UPDATE: Onesimus Online no longer exists.
Yesterday I introduced Bill Black’s blog, Onesimus Online, but I thought his posts related to The Western Captivity of African Christianity deserved a little more attention (especially for those of you that are skimming titles; I see Eddie beat me to it ;-).
… however well-intentioned our motives, we Western missionaries in general, and Western theological educators in particular, are engaged in nothing less than the colonization of the African church on a massive scale.
When the British sent out their surveyors across the savannahs and forests of Africa to map out their newly claimed territories, their apologists sold it in part as a vast humanitarian project to bring the ‘Three Cs’ of Christianity, Civilization and Commerce, as David Livingstone put it, to the poor benighted negroes of Africa. Of course the unquestioned assumption was…The resulting mess has completely warped African reality at every level and in every direction and will likely never be undone.
We missionary types don’t seem to have learned very much from the past two centuries of experience, because we are insisting on doing the very same things in our own spheres of influence. Oh, but we have the best of motives (for the Lord and the advance of his kingdom!). And who could ever accuse us of racism? We are all about partnership, all about taking into consideration the [fill in the blank with Kenyan, Ethiopian, Nigerian, etc] context, all about project sustainability, all about reducing dependency, all about working ourselves out of a job, raising up African leaders, etc, etc. We are up on the latest trends in globalization, we go to all the international conferences on servant leadership (whatever that means)…
…. my job is to teach Africans what the Evangelical [and thus ‘right’] position is for whatever the Bible addresses. But in doing so, I’m forced to make my African students into proper North American Evangelicals [one could just as easily insert ‘Presbyterian’ or ‘Reformed Baptist’ or ‘Pentecostal’ or ‘Methodist’].
…Not only are we forcing Western Evangelical categories on African students as the measure of all that’s true in the world, but we have simply assumed that our model of theological education itself is the baseline for all subsequent thinking on the matter…
…We theological educators in Africa are doing a bang-up job of reproducing North American Evangelicals for Africa, replete with our ways of thinking about and practicing Christianity. But in doing so, I’m not at all certain that we are either being true to New Testament Christianity or engaging effectively with the people of this continent as they really are…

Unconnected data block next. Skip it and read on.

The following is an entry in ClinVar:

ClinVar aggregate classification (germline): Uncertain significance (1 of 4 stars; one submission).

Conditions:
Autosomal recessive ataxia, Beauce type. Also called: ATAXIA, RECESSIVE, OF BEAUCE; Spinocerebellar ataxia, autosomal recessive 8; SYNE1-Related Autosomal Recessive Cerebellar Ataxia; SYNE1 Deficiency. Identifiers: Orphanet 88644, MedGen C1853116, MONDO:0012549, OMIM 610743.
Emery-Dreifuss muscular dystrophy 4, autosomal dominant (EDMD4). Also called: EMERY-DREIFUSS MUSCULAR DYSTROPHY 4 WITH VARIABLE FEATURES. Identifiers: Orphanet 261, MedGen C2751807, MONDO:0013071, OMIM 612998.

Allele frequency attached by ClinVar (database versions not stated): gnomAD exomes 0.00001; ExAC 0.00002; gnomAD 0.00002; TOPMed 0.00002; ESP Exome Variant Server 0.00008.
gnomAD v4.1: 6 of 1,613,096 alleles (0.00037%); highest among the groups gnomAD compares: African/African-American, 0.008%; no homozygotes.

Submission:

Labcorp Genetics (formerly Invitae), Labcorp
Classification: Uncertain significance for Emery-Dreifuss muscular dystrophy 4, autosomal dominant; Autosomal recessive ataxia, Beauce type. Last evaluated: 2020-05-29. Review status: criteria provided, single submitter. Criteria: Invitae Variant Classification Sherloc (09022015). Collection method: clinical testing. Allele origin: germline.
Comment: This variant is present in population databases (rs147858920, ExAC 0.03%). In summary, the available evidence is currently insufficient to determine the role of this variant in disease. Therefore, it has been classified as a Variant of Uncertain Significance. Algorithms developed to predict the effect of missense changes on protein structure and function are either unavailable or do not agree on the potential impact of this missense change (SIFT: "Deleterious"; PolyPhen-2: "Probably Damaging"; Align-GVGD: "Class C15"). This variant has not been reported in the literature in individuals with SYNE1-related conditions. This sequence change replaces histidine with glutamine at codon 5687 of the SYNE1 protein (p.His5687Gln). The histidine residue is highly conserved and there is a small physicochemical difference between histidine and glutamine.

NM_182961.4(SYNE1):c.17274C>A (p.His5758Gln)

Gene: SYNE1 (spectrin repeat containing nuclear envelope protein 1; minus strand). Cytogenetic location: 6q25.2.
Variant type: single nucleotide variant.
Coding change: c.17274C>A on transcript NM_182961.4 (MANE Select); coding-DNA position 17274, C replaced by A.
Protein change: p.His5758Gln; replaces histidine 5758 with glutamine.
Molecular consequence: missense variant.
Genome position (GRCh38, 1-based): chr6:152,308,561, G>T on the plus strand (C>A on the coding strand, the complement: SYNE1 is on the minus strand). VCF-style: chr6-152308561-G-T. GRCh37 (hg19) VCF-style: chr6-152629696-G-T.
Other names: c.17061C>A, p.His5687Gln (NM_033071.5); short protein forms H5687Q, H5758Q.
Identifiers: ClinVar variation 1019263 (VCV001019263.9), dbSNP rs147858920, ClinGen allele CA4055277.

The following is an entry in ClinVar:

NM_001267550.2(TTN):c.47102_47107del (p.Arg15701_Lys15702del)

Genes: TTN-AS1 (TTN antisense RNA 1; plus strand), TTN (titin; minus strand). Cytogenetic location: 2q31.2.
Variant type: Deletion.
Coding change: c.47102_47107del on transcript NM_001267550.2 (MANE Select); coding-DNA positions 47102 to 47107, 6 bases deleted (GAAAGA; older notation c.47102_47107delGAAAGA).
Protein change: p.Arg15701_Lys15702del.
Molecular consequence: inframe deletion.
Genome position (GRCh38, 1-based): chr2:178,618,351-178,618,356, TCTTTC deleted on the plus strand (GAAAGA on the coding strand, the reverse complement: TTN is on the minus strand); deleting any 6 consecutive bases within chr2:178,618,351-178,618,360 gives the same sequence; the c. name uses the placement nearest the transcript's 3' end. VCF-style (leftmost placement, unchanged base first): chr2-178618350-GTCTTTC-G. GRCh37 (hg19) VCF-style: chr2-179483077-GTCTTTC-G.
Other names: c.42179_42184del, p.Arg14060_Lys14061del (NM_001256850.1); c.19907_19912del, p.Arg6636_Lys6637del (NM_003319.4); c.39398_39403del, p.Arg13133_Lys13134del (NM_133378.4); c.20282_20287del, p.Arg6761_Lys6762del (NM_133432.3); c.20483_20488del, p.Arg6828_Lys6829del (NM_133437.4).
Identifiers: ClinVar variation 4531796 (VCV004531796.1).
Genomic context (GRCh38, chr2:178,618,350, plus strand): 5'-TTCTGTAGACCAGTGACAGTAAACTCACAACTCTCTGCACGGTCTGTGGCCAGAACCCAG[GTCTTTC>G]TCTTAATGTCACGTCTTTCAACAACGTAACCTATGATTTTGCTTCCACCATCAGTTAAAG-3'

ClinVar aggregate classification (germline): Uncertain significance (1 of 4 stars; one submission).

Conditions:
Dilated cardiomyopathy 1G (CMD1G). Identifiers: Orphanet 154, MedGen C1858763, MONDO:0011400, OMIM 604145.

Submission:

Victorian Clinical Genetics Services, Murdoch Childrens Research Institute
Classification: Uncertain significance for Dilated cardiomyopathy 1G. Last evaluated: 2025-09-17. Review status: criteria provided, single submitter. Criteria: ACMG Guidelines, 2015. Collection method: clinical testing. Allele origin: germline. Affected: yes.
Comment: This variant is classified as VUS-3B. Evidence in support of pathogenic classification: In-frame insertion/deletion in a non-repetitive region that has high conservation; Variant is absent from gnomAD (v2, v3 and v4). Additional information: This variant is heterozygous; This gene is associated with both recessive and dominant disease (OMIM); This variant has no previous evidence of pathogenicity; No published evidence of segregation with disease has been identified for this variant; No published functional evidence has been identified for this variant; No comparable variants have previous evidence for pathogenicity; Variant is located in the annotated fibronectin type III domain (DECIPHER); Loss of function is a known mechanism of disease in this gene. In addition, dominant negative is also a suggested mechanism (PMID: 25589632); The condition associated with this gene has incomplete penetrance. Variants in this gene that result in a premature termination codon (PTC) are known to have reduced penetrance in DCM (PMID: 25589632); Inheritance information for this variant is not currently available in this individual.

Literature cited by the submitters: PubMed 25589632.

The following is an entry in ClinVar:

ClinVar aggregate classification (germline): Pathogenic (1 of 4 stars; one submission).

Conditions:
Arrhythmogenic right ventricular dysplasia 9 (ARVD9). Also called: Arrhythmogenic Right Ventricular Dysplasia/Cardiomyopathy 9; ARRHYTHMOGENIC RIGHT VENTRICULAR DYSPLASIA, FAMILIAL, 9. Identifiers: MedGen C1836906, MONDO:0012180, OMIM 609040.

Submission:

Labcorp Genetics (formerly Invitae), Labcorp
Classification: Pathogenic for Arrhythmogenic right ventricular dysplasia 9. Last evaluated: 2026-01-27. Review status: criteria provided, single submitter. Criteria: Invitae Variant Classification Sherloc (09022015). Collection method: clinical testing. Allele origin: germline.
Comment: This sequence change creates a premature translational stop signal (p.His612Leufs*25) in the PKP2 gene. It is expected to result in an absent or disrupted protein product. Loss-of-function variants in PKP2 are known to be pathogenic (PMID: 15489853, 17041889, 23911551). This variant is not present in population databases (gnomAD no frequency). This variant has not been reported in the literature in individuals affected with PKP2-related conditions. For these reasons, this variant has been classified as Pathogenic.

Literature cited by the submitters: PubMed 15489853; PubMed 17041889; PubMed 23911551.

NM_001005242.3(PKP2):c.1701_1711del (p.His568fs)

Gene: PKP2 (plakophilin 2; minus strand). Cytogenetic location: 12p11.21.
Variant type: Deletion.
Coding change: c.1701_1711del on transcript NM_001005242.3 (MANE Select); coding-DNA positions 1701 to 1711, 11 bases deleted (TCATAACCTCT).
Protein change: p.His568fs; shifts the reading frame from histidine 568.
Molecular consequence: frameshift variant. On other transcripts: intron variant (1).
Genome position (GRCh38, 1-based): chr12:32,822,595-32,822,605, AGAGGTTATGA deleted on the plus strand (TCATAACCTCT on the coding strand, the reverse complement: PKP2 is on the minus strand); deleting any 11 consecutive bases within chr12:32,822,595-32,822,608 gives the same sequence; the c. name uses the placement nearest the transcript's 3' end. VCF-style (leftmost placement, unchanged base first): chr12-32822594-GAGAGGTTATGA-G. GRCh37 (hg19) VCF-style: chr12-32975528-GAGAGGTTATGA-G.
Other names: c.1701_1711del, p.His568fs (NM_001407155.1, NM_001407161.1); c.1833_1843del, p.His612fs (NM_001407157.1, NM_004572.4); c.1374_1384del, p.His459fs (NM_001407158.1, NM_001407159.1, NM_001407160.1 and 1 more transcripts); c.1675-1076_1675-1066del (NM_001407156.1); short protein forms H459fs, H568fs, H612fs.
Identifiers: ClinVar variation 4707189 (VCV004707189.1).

Read the whole post: The Western Captivity of African Christianity
And again, (The Erosion of Inerrancy?)
…the fights (theological and hermeneutical) that have set the boundaries assumed sacrosanct by our best North American Evangelicals (or even British, though there is a huge difference even here) seem increasingly irrelevant over here.
…with the explosion of Christianity in Africa, Latin America and Asia, these presuppositions are increasingly exposed for what they are – presuppositions that unnaturally and unnecessarily limit what is understood as appropriate, to what is understood as appropriate if you have grown up in the West and been trained at one of its leading theological institutions. For that reason, systematic theology, for example, is difficult to teach in my present context as anything more than what certain Evangelicals understood at a particular time given their particular intellectual and religious contexts. To attempt to dress up Kenyan Christians in Evangelical clothes is attempt what the British did by insisting that Kenyans must adopt trousers, shirt and tie in order to appear civilized (never mind that…
…Africans can certainly wear western-style clothes, but we got to this point as a result of a certain amount of cultural imperialism that did violence to already existing cultures and perspectives. Anyway, the idea that the traditional Evangelical doctrine is eroding amongst Evangelicals may be true in the West, or at least a more or less valid observation. Our needs and concerns on this side of the world make such word play seem like yet another Western game. Playing ‘your’ game is a luxury ‘we’ can no longer afford. Anyone interested in playing our game?
And yesterday, What is your Game?
…Salvation too often means getting Africans to accept that our problems are their problems and that our solutions must be their solutions. For example, most Western missionaries assume that Christ has come to save us from our legal problem before a holy God; namely…
…while Western missionary Christianity misses the mark in terms of addressing African realities, the New Testament itself, along with the earliest expressions of Christianity as it spread throughout the Roman world, engages the pre-modern world view with dramatic and life-changing answers.
Eddie Arthur, Wycliffe Bible Translators, has a nice 14 minute video on the topic of missions, culture, contextualization, and African theologies (see also this post for more links).
Eddie Arthur of Wycliffe Bible translators talks about the importance and implications of contextualising the Gospel.